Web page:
The Guest Blu-ray Review

A mysterious man is running down a dirt road. He seems to have a purpose and a mission. He comes to a house and knocks on the door. He says his name is David (Dan Stevens) and tells the middle aged woman (Sheila Kelley) that he knew her dead son and had a message from him. The dead son, Caleb, was killed in Afghanistan. The mother Laura Peterson, father Spencer Peterson (Leland Orser), sister Anna Peterson (Maika Monroe) and brother Luke Peterson (Brendan Meyer) all have been coping with the loss in their own way. David is polite to a fault and delivers his message to each member of the family. David is invited to stay by Laura before he goes to Miami for some work. But something is not exactly right with David. There is a menace behind those eyes. THE GUEST is an intriguing thriller that goes a bit off the tracks in the third act, but still worth checking out.

The Guest

THE GUEST was directed by Adam Wingard and written by Simon Barrett. They have worked together numerous times in the past including the well received horror movie “You’re Next”. They know what the audience wants and expects out of their thrills. This movie is no exception.

David seems helpful at first. He listens to Spencer’s problems at work and his lack of promotion due to one man. He takes an interest in Luke’s difficulties when he spies a black eye that Luke received at school. The next day David picks up Luke and has him point out his bullies. They follow them to a bar where the football players and their girlfriends get special treatment. This scene builds up perfectly. You know exactly what is about to happen, but you don’t know the mechanics of it. Watching it unfold was akin to watching ballet. It has a certain beauty to it in the violence.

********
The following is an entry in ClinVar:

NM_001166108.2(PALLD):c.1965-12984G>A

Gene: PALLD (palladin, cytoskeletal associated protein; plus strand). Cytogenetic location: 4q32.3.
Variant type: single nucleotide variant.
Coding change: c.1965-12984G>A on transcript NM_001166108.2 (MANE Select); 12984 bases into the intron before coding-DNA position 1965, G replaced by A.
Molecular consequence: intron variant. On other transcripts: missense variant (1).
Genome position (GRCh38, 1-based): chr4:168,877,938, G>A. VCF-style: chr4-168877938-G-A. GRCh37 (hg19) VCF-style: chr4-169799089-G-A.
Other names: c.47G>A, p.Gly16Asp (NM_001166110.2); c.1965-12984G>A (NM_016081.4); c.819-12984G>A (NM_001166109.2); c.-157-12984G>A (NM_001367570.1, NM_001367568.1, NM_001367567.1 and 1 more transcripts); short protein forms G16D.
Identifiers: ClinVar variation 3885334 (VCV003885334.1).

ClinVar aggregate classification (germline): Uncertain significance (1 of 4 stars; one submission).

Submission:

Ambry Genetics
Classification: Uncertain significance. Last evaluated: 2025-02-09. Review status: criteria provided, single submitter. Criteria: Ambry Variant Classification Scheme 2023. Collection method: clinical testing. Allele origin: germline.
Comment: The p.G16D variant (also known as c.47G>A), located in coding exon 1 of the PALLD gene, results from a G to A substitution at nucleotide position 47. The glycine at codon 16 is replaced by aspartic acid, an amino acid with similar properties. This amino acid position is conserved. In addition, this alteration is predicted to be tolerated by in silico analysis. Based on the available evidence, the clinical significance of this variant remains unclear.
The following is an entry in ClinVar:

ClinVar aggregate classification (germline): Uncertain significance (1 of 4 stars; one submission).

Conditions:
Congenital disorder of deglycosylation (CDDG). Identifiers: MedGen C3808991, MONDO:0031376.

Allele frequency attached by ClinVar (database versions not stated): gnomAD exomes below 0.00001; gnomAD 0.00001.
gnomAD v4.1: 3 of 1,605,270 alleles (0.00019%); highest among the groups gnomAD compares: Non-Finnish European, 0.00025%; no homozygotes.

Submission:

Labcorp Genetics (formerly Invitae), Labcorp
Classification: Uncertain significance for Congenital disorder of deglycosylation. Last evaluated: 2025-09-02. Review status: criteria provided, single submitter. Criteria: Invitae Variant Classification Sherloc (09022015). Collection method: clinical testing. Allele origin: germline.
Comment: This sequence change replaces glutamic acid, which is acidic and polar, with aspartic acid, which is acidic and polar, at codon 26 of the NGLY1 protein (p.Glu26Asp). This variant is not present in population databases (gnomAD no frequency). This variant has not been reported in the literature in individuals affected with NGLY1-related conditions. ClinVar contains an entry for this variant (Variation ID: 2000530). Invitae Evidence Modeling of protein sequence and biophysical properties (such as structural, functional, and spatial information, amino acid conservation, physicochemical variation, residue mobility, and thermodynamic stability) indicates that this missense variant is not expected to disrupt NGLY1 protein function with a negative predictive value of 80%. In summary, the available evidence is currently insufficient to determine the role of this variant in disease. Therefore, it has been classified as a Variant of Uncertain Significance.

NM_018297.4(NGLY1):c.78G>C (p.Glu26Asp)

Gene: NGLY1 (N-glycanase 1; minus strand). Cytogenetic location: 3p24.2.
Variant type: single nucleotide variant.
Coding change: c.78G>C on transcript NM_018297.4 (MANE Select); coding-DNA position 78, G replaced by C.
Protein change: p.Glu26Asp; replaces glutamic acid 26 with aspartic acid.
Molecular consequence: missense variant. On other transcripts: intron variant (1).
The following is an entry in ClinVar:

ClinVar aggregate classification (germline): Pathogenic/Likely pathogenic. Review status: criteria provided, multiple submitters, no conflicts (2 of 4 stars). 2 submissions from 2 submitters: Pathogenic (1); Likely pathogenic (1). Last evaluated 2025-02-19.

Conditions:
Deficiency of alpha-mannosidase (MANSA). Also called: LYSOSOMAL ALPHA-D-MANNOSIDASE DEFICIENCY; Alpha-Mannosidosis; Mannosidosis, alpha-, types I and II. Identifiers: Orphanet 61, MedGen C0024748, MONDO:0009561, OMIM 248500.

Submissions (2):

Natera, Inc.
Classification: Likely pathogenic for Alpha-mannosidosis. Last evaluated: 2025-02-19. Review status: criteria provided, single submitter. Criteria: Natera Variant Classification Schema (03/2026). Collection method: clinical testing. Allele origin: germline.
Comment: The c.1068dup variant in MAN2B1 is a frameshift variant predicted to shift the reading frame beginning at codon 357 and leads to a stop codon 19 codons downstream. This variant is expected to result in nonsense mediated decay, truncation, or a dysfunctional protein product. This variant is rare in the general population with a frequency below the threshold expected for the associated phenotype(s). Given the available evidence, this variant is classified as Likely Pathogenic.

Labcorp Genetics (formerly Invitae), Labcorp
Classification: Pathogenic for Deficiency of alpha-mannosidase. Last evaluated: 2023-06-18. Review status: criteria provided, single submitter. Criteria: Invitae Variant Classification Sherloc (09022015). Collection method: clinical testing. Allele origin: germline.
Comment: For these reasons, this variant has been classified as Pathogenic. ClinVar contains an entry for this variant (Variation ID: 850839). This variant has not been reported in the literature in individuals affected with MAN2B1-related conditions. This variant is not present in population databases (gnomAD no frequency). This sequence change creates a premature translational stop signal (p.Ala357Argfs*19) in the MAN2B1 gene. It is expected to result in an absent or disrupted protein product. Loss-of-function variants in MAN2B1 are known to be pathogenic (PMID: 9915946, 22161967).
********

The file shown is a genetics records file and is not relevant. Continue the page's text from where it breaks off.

The Guest

David joins Anna at a party at night. David is an observer who sees everything around him and takes it all in. He notices their weaknesses and what he can exploit. Anna has a fight with her stoner boyfriend. The boyfriend doesn’t have any drive or ambition and he sells pot on the side. David also surveys the scene when Anna’s friend Kristen (Tabatha Shaun) gets into a confrontation with her ex-boyfriend. That is not a good move for that guy.

Dan Stevens is perfect in the role of David. He can show his soft spoken way and quickly morph into a more menacing creature. It is fascinating to watch and he pulls it off quite nicely. David’s violent tendencies do alarm Anna. She does not want her family hurt by this stranger.

The Guest

I won’t divulge anything further to protect the surprises that come. I will say that the underlying reason for David’s actions could have been explored even further. THE GUEST is one film that gets better as you think about what all happened. You wonder why David is doing some of the things he did and then it comes together like a completed puzzle. The first two acts are the best in my view. The third act gets bogged down in action clichés and a slasher mentality that comes out of the blue and seems so pat. The music used is a definite plus. It creates the right atmosphere. I did chuckle at some of the choices because they seemed lifted out of low budget 80s action films. It is quite obvious that Wingard and Barrett were doing a tip of the cap to the era and it certainly was appreciated by me.

THE GUEST provides enough suspense to sustain your interest. It is too bad that they took the cheap way out in the end.


Video: The film looks real good on the screen. The blazing daylight and twinkling nighttime of New Mexico comes through well.

Audio: The sound was decent. There were times however where I had trouble hearing some of the characters speak.

Deleted Scenes (15:00): Seven scenes in all. They are mainly variations of scenes already in the film. You get more background of the family and the relationship between Anna and her boyfriend. You can also hear commentary from director Adam Wingard and Writer Simon Barrett regarding these scenes.

Q & A with Dan Stevens (2:32): Stevens talks about what drew him to the film and his character.

Feature Commentary with Director Adam Wingard and Writer Simon Barrett: This is a free flowing commentary. They go on long discussions about scenes, the actors, the locations, etc. They also talk about other projects and who they borrowed from.



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